Relational Concepts  «Prev  Next»

Lesson 1

Relational Database Concepts

Before you can create databases and other database objects, it's important that you understand basic relational concepts. Without such understanding, you will not be able to implement your databases effectively.
This module outlines some basic principals of relational databases.
Before interacting with a database, which basic relational concepts should a developer understand?
Before interacting with a relational database, a developer should grasp several foundational concepts of the relational database model. Understanding these concepts will not only allow a developer to better interact with a database but will also assist in the design and normalization of efficient and effective databases. Here are the key concepts:
  1. Tables (Relations) A relational database is essentially a collection of tables, also known as relations. Each table represents a specific entity type (e.g., customers, orders, products). A table is composed of rows and columns, where each column represents an attribute (property or characteristic) of the entity, and each row represents a single instance or record of the entity.
  2. Keys: Keys are a vital part of the relational model, serving as identifiers for record instances. The two main types of keys are:
    • Primary Key: This is a unique identifier for a row within a table. No two rows in a table can have the same primary key value.
    • Foreign Key: This is a column or set of columns in one table that refers to the primary key of another table. Foreign keys are used to establish relationships between tables.
  3. Relationships: The relational model supports relationships between tables, which are a key component in maintaining data integrity. There are three types of relationships:
    1. One-to-One (1:1): A single record in Table A is related to a single record in Table B, and vice versa.
    2. One-to-Many (1:M): A single record in Table A can be related to one or more records in Table B, but a record in Table B is related to only one record in Table A.
    3. Many-to-Many (M:N): A single record in Table A can be related to one or more records in Table B, and vice versa. This relationship type is usually implemented via an intermediary table (also known as a junction table or bridge table) which breaks down the M:N relationship into two 1:M relationships.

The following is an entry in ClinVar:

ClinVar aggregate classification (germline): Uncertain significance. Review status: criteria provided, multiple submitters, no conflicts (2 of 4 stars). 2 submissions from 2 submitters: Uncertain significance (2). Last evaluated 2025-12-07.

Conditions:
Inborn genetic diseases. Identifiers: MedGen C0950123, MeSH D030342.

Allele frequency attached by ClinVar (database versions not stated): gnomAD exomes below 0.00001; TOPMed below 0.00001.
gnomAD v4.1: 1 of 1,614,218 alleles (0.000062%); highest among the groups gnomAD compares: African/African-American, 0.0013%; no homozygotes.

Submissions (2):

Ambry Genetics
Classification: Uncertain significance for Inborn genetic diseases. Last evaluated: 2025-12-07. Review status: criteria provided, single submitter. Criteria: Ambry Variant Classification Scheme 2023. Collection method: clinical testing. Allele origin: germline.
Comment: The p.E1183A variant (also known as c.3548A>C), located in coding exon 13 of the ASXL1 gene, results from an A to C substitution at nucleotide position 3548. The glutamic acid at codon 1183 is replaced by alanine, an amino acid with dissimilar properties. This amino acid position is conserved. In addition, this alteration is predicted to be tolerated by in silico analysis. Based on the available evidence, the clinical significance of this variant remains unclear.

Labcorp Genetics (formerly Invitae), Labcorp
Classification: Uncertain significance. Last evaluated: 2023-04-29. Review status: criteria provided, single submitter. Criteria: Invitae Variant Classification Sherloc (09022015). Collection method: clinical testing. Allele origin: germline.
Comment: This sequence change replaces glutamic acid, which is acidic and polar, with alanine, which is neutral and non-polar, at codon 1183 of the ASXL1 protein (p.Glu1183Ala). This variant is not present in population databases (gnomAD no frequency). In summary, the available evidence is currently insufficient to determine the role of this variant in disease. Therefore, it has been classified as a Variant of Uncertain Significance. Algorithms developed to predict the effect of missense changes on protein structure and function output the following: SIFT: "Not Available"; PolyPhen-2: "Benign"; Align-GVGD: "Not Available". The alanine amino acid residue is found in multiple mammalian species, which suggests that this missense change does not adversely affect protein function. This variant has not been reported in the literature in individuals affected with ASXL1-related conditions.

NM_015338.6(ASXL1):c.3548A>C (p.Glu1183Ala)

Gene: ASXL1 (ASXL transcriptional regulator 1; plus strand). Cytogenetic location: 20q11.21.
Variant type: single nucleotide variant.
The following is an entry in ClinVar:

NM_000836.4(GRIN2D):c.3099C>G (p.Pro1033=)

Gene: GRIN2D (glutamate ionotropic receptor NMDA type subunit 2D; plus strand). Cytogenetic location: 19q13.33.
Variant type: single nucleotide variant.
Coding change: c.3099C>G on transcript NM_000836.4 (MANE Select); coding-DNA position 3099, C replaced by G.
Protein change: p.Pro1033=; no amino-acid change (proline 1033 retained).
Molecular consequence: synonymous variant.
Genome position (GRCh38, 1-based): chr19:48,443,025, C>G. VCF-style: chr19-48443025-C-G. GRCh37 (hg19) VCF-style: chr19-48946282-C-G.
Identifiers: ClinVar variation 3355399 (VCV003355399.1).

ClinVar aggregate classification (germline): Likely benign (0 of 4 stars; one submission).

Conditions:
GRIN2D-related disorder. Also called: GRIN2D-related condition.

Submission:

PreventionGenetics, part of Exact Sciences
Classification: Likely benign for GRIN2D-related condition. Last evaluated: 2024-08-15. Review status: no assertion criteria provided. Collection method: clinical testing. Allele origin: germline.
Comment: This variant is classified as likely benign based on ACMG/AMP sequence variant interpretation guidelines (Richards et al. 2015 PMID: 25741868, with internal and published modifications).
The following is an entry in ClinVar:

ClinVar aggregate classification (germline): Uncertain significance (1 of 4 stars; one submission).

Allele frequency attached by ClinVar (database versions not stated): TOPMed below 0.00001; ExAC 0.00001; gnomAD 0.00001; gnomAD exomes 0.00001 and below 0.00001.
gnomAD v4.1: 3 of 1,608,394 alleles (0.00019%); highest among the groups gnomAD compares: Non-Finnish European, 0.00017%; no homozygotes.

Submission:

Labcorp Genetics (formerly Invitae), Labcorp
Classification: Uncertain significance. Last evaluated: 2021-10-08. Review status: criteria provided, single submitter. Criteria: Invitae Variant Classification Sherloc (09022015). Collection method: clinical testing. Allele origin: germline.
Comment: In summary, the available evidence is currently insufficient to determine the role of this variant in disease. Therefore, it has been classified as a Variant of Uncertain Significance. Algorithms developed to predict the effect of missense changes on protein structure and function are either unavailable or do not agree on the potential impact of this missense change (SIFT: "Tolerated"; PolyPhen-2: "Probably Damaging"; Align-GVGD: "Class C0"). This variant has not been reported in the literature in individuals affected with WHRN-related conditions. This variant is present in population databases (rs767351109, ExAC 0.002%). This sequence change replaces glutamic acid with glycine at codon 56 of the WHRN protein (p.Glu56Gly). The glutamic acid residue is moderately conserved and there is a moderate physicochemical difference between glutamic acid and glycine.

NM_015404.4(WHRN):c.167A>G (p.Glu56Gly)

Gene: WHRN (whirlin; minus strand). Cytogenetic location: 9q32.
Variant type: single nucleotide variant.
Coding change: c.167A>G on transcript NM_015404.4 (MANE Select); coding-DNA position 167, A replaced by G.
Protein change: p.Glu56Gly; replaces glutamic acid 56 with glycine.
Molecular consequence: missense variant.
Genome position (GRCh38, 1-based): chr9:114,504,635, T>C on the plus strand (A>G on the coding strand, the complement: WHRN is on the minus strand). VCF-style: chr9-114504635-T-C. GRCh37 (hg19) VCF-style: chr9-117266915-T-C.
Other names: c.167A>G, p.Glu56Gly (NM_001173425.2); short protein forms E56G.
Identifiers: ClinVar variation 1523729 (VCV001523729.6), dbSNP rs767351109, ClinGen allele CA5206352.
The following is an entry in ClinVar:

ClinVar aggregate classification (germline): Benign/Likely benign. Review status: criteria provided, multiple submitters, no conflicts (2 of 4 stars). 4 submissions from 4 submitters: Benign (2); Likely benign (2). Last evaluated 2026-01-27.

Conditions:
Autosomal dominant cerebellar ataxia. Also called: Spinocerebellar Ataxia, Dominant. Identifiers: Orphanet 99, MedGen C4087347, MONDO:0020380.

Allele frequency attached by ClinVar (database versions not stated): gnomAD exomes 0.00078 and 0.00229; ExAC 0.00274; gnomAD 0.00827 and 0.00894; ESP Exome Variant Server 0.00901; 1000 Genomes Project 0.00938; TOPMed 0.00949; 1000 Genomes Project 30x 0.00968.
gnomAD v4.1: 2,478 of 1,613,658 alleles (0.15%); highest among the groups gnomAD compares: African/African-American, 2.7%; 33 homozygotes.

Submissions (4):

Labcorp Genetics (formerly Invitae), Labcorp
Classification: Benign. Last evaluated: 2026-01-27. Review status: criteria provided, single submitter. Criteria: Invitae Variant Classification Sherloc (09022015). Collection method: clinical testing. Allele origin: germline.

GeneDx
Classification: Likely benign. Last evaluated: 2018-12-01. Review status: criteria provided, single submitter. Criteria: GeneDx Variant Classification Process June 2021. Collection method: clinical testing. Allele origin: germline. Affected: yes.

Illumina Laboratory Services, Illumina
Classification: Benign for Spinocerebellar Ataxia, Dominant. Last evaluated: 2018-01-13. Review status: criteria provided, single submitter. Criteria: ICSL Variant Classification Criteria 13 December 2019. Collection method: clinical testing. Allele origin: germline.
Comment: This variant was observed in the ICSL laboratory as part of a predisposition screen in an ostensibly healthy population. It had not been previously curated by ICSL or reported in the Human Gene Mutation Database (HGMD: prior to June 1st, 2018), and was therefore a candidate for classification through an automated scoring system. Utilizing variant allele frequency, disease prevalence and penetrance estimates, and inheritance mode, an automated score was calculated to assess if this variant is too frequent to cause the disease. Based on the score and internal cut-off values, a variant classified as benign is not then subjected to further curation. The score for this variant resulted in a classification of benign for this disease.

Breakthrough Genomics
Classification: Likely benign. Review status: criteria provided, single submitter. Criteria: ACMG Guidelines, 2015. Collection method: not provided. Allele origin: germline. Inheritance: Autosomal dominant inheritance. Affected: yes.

4. Normalization: Normalization is a process used to eliminate redundant data and ensure data is stored logically. It involves decomposing tables into smaller tables and defining relationships between them to achieve data integrity and minimize data anomalies. There are several normal forms, each with a certain level of normalization: First Normal Form (1NF), Second Normal Form (2NF), Third Normal Form (3NF), and so on.
  5. SQL (Structured Query Language): SQL is the standard language for interacting with a relational database. It allows you to perform tasks such as creating tables, inserting, updating, and deleting data, retrieving data from tables, and managing database schemas.
  6. ACID Properties: ACID stands for Atomicity, Consistency, Isolation, and Durability. These properties ensure reliable processing of database transactions. Understanding these properties and how they are enforced in a database system is crucial for a developer working with transactional systems.

Understanding these basic relational concepts will provide a developer with a solid foundation for designing, implementing, querying, and maintaining a relational database. It's important to learn these concepts before diving into database development to ensure the development of efficient and effective databases.

Learning Objectives

After completing this module, you will be able to:
  1. Define a SQL Server table
  2. Describe the elements of a basic table
  3. Define data integrity and explain how to enforce it.
  4. Define data normalization and denormalization
  5. Recognize candidates for data normalization and denormalization
  6. Explain when to use primary and foreign keys
  7. Define null values

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Logical Data Independence

The ability to make changes to the logical layer without disrupting existing users and processes is called logical data independence. It is the transformation between the logical layer and the external layer that provides logical data independence. As with physical data independence, there are degrees of logical data independence. It is important that you understand that most logical changes also involve a physical change. For example, you cannot add a new database object (such as a table in a relational DBMS) without physically storing the data somewhere; hence, a corresponding change is made in the physical layer. Moreover, deletion of objects in the logical layer will cause anything that uses those objects to fail but should not affect anything else. Here are some examples of changes in the logical layer that can be safely made thanks to logical data independence:
  1. Adding a new database object
  2. Adding data items to an existing object
  3. Making any change in which a view can be placed in the external model that replaces (and processes the same as) the original object in the logical layer, such as combining or splitting existing objects
In the next lesson, you will learn all about the concepts underlying relational databases.

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